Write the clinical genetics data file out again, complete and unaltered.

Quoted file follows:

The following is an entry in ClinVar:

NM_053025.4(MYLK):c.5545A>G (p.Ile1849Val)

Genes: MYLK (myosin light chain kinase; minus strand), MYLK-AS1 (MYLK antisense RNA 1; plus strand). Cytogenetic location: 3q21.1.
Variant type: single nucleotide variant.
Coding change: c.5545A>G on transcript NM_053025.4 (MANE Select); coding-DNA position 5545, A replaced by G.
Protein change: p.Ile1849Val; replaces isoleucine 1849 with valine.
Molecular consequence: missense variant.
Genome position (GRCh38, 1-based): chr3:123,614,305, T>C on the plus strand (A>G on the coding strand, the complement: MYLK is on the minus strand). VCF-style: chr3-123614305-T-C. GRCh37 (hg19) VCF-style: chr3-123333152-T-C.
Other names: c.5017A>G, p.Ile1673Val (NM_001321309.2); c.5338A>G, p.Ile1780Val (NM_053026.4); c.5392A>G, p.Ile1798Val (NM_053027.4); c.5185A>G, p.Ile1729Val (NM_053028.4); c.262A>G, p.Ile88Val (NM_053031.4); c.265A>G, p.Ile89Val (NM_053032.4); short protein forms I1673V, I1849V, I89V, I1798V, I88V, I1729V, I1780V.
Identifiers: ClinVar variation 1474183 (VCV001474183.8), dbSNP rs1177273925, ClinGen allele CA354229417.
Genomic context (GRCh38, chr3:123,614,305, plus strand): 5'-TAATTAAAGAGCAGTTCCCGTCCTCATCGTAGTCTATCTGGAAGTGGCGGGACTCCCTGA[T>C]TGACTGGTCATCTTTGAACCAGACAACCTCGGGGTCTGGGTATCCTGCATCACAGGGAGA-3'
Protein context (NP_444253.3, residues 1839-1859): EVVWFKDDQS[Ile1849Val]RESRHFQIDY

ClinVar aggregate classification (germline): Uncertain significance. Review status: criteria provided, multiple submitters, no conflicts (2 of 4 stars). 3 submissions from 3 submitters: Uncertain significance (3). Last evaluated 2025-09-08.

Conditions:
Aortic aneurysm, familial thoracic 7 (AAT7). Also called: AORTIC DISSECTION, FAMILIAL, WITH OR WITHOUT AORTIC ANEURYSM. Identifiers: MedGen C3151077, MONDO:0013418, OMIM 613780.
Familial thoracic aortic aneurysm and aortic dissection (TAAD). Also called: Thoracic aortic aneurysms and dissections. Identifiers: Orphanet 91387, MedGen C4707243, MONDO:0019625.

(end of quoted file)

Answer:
The following is an entry in ClinVar:

NM_053025.4(MYLK):c.5545A>G (p.Ile1849Val)

Genes: MYLK (myosin light chain kinase; minus strand), MYLK-AS1 (MYLK antisense RNA 1; plus strand). Cytogenetic location: 3q21.1.
Variant type: single nucleotide variant.
Coding change: c.5545A>G on transcript NM_053025.4 (MANE Select); coding-DNA position 5545, A replaced by G.
Protein change: p.Ile1849Val; replaces isoleucine 1849 with valine.
Molecular consequence: missense variant.
Genome position (GRCh38, 1-based): chr3:123,614,305, T>C on the plus strand (A>G on the coding strand, the complement: MYLK is on the minus strand). VCF-style: chr3-123614305-T-C. GRCh37 (hg19) VCF-style: chr3-123333152-T-C.
Other names: c.5017A>G, p.Ile1673Val (NM_001321309.2); c.5338A>G, p.Ile1780Val (NM_053026.4); c.5392A>G, p.Ile1798Val (NM_053027.4); c.5185A>G, p.Ile1729Val (NM_053028.4); c.262A>G, p.Ile88Val (NM_053031.4); c.265A>G, p.Ile89Val (NM_053032.4); short protein forms I1673V, I1849V, I89V, I1798V, I88V, I1729V, I1780V.
Identifiers: ClinVar variation 1474183 (VCV001474183.8), dbSNP rs1177273925, ClinGen allele CA354229417.
Genomic context (GRCh38, chr3:123,614,305, plus strand): 5'-TAATTAAAGAGCAGTTCCCGTCCTCATCGTAGTCTATCTGGAAGTGGCGGGACTCCCTGA[T>C]TGACTGGTCATCTTTGAACCAGACAACCTCGGGGTCTGGGTATCCTGCATCACAGGGAGA-3'
Protein context (NP_444253.3, residues 1839-1859): EVVWFKDDQS[Ile1849Val]RESRHFQIDY

ClinVar aggregate classification (germline): Uncertain significance. Review status: criteria provided, multiple submitters, no conflicts (2 of 4 stars). 3 submissions from 3 submitters: Uncertain significance (3). Last evaluated 2025-09-08.

Conditions:
Aortic aneurysm, familial thoracic 7 (AAT7). Also called: AORTIC DISSECTION, FAMILIAL, WITH OR WITHOUT AORTIC ANEURYSM. Identifiers: MedGen C3151077, MONDO:0013418, OMIM 613780.
Familial thoracic aortic aneurysm and aortic dissection (TAAD). Also called: Thoracic aortic aneurysms and dissections. Identifiers: Orphanet 91387, MedGen C4707243, MONDO:0019625.